U.S. household wealth sees second-fastest decline since 1959

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Household wealth in the United States fell by its second-fastest pace in history in the first three quarters of the year, but was buoyed by a positive performance in real estate, according to a Dec. 9 report by the U.S. Federal Reserve.

“The net worth of households and nonprofit organizations declined $0.4 trillion to $143.3 trillion in the third quarter. The value of stocks on the household balance sheet declined by $1.9 trillion, while the value of real estate increased by $0.7 trillion,” according to the Financial Accounts of the United States–Z.1 report.

Overall, there has been a net worth decline of about $6.84 trillion in the first three quarters of 2022, compared to the $18.78 trillion gain in 2021 and the $14.80 trillion in growth in 2020.

However, once inflation is accounted for, the loss of real wealth during the first three quarters stands twice as large at $13.5 trillion in current dollars, according to an analysis by MarketWatch. The 8.6 percent tumble in real worth in the three quarters is the second-fastest decline on record since 1959, surpassed only by the fall seen during the financial crisis of 2008–09.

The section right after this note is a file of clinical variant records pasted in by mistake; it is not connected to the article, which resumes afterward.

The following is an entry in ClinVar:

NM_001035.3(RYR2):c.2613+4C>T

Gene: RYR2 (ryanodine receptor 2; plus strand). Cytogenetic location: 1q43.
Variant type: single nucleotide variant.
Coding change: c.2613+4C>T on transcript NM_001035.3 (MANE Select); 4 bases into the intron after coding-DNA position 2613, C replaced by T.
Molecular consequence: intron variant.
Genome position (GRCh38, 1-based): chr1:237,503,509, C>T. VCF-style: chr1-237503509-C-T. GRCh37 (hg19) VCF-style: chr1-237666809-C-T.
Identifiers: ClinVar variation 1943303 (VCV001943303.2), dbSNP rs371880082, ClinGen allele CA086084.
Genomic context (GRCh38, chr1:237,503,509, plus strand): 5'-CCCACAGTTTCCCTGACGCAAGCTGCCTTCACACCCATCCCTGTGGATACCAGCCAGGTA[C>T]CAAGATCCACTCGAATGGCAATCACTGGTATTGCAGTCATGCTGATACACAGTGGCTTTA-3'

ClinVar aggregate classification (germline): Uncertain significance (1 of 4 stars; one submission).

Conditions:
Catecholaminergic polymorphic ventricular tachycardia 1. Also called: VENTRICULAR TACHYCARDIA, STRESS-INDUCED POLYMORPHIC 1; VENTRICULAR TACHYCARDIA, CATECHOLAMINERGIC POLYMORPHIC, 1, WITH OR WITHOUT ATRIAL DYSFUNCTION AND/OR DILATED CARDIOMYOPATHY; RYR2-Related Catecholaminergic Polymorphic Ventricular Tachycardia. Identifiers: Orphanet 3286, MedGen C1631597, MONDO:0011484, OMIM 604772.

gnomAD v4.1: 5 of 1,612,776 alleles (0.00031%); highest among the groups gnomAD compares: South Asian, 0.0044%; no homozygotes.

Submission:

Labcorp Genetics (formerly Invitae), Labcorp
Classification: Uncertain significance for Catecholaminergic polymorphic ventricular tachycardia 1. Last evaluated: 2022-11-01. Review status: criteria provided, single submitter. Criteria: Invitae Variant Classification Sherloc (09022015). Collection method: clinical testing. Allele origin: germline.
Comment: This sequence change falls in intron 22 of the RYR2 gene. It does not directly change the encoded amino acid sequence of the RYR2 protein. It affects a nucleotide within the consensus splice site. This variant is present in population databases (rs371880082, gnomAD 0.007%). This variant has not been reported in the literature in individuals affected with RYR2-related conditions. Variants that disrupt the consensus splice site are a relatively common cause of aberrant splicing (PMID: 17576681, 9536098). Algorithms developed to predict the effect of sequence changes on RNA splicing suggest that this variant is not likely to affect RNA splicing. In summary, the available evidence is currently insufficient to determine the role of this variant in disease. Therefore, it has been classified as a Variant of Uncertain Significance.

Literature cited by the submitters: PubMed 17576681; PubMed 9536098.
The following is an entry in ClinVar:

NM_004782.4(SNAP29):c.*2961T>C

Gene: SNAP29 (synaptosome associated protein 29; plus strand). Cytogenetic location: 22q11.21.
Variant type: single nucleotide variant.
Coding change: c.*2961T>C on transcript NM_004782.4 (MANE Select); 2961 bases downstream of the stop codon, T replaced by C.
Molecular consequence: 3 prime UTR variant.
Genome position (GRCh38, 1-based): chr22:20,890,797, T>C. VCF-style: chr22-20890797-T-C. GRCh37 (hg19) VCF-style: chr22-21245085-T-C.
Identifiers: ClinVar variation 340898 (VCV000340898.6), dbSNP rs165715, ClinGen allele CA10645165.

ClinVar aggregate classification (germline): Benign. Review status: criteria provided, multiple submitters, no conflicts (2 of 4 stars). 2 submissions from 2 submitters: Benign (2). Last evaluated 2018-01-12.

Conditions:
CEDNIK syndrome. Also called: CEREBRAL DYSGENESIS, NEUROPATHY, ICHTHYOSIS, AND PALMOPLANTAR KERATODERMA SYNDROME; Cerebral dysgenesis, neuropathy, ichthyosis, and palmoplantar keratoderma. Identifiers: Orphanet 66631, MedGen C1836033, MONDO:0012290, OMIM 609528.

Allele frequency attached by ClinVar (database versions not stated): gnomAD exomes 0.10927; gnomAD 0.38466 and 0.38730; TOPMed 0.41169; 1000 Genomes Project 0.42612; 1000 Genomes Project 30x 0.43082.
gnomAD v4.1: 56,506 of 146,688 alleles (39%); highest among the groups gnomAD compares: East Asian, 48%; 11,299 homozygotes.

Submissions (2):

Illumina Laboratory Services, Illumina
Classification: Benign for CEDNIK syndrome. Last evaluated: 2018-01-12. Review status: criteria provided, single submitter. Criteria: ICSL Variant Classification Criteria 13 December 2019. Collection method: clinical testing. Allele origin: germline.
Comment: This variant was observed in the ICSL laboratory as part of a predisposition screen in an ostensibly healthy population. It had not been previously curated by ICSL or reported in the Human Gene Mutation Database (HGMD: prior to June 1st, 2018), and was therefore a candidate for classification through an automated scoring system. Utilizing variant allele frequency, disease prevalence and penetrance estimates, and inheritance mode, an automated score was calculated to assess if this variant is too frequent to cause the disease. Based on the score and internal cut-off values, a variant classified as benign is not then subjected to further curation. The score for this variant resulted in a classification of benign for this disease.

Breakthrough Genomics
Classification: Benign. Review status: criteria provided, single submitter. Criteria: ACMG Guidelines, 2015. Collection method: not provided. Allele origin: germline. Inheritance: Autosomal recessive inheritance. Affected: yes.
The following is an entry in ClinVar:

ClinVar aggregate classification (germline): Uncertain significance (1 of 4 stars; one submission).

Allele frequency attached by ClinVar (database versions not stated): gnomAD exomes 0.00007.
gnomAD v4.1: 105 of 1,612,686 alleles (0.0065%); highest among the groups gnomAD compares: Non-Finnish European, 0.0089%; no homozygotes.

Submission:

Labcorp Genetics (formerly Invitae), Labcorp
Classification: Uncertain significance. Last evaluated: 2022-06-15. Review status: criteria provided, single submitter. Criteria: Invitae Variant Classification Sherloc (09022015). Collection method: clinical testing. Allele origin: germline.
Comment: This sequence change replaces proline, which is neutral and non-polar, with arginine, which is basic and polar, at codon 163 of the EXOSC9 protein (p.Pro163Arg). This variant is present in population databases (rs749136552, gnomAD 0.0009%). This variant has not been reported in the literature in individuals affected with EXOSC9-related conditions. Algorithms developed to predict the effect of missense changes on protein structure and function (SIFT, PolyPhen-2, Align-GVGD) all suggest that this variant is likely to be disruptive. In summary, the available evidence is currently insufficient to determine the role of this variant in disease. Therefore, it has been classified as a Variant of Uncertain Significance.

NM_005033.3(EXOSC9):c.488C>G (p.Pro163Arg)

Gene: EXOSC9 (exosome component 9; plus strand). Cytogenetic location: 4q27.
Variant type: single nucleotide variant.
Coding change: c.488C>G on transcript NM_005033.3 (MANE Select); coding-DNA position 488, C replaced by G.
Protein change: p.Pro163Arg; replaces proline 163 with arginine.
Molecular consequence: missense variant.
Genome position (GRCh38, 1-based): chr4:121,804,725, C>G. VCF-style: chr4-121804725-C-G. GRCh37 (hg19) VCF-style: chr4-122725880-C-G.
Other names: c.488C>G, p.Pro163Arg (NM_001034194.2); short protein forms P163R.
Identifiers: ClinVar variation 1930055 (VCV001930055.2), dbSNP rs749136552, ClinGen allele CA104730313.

The fall in household wealth coincides with a decrease in personal savings rate. Between January and October this year, the personal savings rate has more than halved, from 4.7 to 2.3 percent, according to data from the Federal Reserve Bank of St. Louis. Last year, it peaked at 26.3 percent in March.

Annualized inflation has remained at or above 7.1 percent for each month of 2022.

Debt buildup, financial difficulties

While the value of household wealth declined in the third quarter, household debt grew by 6.3 percent during the period. Non-mortgage consumer credit rose by 7 percent, while home mortgage debt grew by 6.6 percent.

Between the end of December 2021 and September 2022, the total debt outstanding among households and nonprofits grew from $17.94 trillion to $18.84 trillion, an increase of more than 5 percent. Falling wealth and savings combined with rising debt levels usually indicate a tougher financial situation for households.

According to a recent CNN poll conducted by SSRS, a survey and market research firm, 49 percent of Americans believe their financial condition is worse off when compared to a year ago. The proportion of people who say their finances have become worse over the year was at 55 percent, higher than the 33 percent in the December 2021 poll.

The issue of cost of living was seen as a major problem, with 93 percent saying that they are somewhat concerned by it.

A Gallup poll published in December found that 55 percent of respondents are facing financial hardship due to rising prices, with 13 percent saying they face “severe” hardship.

While 77 percent of lower-income groups admitted to inflation-induced hardship in their households, this figure stood at 60 percent among middle-income groups and 42 percent among those in the upper-income category.


Source Naveen Athrappully, Epoch Times